When a new file system is created on a partition on a disk in Linux, and the kernel keeps aside space for inodes during the initial structuring of the file system. The number of inodes within a file system directly affects the number of files (i.e the maximum number of inodes, and hence the maximum number of files, is set when the file system is created).
Recommended Read: How to Get Total Inodes of Root Partition
If all inodes in a file system are exhausted, the kernel can not create new files even when there is available space on the disk. In this short article, we will show you how to increase the number of inodes in a file system in Linux.
When creating a new file system on a partition, you can use the
-i option to set the bytes-per-inode (bytes/inode ratio), the larger the bytes-per-inode ratio, the fewer inodes will be created.
The following example shows how to create an EXT4 file system type with a small bytes-per-inode ratio on a 4GB partition.
$ sudo mkfs.ext4 -i 16400 /dev/sdc1
Note: Once the file system is created, you can not change the bytes-per-inode ratio (unless you re-format it), and resizing a filesystem changes the number of inodes to maintain this ratio.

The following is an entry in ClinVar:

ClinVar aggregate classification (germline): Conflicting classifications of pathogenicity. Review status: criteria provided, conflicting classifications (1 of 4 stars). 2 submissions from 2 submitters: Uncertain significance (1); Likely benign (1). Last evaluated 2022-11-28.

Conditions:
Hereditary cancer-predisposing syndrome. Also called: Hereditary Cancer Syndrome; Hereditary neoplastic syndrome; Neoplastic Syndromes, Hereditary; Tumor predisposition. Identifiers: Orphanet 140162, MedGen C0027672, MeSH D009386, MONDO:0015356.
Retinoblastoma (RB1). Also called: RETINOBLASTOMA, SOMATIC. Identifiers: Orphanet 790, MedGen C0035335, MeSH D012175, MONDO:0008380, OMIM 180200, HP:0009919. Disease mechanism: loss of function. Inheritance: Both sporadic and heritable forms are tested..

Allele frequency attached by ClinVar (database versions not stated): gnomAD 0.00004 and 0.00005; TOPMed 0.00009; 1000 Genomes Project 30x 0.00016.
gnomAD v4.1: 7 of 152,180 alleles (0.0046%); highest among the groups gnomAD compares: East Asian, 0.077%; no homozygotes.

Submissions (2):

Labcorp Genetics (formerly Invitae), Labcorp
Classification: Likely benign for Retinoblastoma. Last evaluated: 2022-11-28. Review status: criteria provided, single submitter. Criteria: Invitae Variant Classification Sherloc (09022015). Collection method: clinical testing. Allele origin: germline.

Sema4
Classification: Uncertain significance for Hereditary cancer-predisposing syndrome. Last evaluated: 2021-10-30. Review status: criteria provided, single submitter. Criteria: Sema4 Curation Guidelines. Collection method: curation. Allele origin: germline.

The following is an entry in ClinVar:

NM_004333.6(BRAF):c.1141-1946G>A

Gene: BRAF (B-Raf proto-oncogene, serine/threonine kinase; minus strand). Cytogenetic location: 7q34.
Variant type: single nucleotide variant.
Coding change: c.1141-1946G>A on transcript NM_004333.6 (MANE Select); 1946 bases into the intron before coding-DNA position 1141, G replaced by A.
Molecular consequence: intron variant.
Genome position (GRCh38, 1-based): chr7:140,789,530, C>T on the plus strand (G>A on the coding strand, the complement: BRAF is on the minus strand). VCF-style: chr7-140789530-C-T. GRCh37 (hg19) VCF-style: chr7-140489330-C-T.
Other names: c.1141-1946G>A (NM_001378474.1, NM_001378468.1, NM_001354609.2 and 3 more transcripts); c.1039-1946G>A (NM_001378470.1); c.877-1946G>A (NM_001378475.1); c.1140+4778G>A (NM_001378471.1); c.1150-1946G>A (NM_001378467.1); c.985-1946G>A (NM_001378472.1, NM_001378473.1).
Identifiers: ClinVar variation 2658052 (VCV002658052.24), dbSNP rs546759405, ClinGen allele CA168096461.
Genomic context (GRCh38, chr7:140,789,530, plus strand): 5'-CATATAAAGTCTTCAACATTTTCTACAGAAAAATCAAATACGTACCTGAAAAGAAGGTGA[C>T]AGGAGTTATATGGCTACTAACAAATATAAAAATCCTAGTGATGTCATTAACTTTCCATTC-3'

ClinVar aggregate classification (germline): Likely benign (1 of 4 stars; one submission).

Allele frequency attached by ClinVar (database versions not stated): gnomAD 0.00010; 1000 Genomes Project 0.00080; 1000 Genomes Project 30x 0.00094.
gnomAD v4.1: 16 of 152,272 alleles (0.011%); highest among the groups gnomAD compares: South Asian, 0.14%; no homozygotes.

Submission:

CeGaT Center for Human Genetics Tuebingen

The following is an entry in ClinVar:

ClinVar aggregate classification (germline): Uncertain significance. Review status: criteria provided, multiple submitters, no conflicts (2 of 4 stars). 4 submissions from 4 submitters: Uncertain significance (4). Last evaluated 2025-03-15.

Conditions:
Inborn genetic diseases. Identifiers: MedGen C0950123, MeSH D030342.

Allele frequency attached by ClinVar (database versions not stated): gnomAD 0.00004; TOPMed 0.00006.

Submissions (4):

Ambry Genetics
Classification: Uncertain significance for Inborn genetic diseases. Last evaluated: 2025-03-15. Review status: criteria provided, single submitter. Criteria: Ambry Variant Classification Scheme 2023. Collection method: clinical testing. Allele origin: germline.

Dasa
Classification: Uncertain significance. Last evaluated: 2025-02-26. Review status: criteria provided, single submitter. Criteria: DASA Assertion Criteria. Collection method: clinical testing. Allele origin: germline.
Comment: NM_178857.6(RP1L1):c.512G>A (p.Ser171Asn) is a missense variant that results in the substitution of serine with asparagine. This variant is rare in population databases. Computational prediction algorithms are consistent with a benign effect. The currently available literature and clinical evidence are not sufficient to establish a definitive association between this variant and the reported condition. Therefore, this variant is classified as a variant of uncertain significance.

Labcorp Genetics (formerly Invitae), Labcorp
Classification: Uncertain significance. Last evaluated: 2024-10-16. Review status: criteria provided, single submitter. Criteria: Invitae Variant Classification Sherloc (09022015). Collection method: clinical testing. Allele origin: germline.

Here is another example with a larger bytes-per-inode ratio.
$ sudo mkfs.ext4 -i 196800 /dev/sdc1
Besides, you can also use the
-T flag to specify how the filesystem is going to be used so that
mkfs.ext4 can choose optimal filesystem parameters for that use including the bytes-per-inode ratio. The configuration file
/etc/mke2fs.conf contains the different supported usage types and many other configurations parameters.
In the following examples, the command tells that the file system will be used to create and/or store largefile and largefile4 which offer more relevant ratios of one inode every 1 MiB and 4 MiB respectively.
$ sudo mkfs.ext4 -T largefile /dev/device OR $ sudo mkfs.ext4 -T largefile4 /dev/device
To check the inode usage of a file system, run the df command with the
-i option (the
-T option shows the file system type).
$ df -i OR $ df -iT
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10 thoughts on “How to Increase Disk Inode Number in Linux”
How I can increase the inode number of external storage without formatting a drive?
(OS: CentOD 7)
Thanks in advance.
How Can I Increase Disk Inode Number Without Format Disk Or Using editing /etc/mke2fs.conf?
Please Let Me Know,
The number of inodes cannot be increased without formatting the disk.
Are there any filesystems that have dynamically allocated inode storage that can be increased on-demand, instead of fixed inode storage, which in this day and age seems quaint and kind of dumb?
Never mind I got it when I reread “When creating a new file system on a partition, you can use the
-ioption to set the bytes-per-inode (bytes/inode ratio), the larger the bytes-per-inode ratio, the fewer inodes will be created.”
Is the number after
ia ratio or an integer. For example, will the number create exactly that amount of inodes or a number divided by the size of the disk?
Anyone can explain basically what is an inode?
An inode is a data structure that is used to store information of files on your Linux system. The number of inodes shows the number of files and directories you have on the system.
Very nice and useful article
thanks a lot
Many thanks for the useful feedback.